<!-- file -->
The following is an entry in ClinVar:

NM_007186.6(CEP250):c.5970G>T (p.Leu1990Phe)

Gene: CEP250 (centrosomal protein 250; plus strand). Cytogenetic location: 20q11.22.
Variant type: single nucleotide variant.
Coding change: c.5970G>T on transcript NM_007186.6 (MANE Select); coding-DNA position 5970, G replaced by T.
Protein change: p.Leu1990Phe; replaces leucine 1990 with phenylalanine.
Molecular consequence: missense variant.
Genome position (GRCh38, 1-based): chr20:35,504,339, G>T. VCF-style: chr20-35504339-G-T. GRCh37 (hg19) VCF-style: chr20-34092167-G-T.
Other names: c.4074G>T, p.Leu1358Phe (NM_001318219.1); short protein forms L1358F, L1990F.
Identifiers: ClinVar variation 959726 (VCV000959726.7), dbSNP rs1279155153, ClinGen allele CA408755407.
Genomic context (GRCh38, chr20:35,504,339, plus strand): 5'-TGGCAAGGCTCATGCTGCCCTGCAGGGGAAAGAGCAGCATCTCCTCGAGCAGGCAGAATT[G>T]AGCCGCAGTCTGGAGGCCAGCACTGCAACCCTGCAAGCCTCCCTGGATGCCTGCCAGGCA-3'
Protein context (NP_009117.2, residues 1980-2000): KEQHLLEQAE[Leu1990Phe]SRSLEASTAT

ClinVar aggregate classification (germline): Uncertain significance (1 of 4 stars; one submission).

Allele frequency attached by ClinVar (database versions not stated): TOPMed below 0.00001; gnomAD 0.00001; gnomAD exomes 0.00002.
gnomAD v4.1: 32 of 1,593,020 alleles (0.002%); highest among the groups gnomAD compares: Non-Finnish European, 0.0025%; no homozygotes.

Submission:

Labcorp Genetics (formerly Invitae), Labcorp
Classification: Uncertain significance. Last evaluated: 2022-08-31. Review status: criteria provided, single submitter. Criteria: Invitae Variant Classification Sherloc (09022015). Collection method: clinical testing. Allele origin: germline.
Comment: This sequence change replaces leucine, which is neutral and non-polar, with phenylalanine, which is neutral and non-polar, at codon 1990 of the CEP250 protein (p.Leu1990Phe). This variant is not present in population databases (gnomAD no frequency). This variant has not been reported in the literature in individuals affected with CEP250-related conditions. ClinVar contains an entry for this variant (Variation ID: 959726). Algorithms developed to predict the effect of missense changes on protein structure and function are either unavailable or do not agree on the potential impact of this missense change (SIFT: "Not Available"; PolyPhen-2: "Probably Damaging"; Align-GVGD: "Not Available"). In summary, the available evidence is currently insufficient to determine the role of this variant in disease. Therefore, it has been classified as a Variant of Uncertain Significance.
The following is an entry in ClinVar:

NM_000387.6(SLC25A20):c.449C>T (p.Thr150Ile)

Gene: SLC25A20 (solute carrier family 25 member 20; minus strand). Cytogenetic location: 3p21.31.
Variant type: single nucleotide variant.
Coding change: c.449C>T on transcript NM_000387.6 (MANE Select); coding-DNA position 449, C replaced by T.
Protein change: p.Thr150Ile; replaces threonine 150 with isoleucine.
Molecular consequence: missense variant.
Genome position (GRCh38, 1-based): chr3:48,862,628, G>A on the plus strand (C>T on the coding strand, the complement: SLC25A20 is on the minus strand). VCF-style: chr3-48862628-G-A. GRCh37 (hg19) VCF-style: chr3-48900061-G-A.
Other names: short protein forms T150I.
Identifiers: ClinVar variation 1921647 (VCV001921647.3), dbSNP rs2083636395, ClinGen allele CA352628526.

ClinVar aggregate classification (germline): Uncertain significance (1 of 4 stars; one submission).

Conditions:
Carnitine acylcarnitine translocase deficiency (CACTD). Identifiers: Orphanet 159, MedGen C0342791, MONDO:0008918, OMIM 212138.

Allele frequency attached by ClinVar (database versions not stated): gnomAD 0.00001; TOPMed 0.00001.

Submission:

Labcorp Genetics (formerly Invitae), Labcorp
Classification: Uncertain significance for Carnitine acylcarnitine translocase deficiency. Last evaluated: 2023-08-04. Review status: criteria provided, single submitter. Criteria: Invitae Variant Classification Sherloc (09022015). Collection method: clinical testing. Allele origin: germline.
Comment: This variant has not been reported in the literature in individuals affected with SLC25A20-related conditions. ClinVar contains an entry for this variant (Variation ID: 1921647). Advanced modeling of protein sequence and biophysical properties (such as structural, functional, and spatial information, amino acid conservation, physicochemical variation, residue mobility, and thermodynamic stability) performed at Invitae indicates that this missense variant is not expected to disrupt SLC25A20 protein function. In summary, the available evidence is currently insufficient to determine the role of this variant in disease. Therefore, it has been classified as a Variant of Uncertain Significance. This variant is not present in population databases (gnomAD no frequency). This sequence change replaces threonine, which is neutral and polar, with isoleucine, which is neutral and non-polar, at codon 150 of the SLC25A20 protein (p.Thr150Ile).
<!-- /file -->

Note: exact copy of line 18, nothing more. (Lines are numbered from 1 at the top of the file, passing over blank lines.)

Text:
Classification: Uncertain significance. Last evaluated: 2022-08-31. Review status: criteria provided, single submitter. Criteria: Invitae Variant Classification Sherloc (09022015). Collection method: clinical testing. Allele origin: germline.